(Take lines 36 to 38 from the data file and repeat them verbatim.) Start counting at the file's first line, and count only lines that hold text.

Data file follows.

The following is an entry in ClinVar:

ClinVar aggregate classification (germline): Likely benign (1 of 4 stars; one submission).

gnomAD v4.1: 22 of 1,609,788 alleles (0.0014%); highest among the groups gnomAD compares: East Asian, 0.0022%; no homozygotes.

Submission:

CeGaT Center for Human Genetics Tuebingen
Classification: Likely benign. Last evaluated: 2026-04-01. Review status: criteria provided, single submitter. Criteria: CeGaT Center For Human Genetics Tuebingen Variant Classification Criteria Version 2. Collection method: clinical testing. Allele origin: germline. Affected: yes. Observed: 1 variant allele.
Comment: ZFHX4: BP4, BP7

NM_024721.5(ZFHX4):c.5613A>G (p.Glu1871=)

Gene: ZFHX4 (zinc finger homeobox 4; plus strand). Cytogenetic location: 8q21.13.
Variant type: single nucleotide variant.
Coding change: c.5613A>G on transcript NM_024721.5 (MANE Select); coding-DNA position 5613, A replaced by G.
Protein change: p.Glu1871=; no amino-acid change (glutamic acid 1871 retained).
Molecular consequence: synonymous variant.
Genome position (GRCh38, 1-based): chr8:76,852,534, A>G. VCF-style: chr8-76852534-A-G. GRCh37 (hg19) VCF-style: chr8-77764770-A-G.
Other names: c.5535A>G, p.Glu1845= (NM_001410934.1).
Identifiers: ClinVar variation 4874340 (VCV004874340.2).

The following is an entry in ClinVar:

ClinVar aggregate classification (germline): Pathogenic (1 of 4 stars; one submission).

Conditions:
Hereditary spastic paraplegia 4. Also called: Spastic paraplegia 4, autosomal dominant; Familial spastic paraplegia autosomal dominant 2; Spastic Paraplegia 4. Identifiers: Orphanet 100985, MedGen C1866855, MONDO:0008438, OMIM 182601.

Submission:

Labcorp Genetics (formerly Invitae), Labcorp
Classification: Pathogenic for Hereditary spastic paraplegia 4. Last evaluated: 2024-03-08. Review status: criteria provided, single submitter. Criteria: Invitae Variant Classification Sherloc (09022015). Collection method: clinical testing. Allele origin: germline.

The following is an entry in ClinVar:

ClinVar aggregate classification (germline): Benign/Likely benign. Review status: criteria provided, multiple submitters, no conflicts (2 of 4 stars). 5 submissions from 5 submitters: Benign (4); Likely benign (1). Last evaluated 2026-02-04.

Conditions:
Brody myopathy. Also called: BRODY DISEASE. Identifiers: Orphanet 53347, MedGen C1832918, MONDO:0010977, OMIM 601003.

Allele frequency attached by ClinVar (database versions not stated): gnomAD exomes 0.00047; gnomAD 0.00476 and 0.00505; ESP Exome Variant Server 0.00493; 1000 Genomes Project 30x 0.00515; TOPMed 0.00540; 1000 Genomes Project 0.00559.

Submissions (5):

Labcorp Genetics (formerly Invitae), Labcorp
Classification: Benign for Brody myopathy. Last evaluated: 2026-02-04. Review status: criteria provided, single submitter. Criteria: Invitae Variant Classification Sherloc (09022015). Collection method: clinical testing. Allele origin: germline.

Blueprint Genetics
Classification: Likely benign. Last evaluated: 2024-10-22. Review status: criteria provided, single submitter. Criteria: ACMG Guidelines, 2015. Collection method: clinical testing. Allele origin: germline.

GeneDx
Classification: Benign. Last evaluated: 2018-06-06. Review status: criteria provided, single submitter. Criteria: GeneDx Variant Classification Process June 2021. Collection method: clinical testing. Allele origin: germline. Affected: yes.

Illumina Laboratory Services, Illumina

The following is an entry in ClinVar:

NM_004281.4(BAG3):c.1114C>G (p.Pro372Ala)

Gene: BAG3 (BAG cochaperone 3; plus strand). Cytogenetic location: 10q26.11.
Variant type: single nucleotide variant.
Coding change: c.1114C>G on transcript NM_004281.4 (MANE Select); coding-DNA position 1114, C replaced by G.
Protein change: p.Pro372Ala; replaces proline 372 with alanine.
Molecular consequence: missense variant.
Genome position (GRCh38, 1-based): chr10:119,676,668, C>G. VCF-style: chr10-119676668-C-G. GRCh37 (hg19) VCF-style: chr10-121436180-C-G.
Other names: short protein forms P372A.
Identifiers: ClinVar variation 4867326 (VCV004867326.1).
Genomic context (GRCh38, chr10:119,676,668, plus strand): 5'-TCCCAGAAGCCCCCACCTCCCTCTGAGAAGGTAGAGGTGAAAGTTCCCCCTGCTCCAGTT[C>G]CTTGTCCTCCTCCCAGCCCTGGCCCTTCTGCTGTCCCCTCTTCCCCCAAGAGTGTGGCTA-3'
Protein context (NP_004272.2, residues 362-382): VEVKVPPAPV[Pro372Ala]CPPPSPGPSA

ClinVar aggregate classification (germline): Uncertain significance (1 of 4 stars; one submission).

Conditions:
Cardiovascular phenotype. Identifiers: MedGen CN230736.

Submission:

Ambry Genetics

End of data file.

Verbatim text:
Illumina Laboratory Services, Illumina

The following is an entry in ClinVar:

NM_004281.4(BAG3):c.1114C>G (p.Pro372Ala)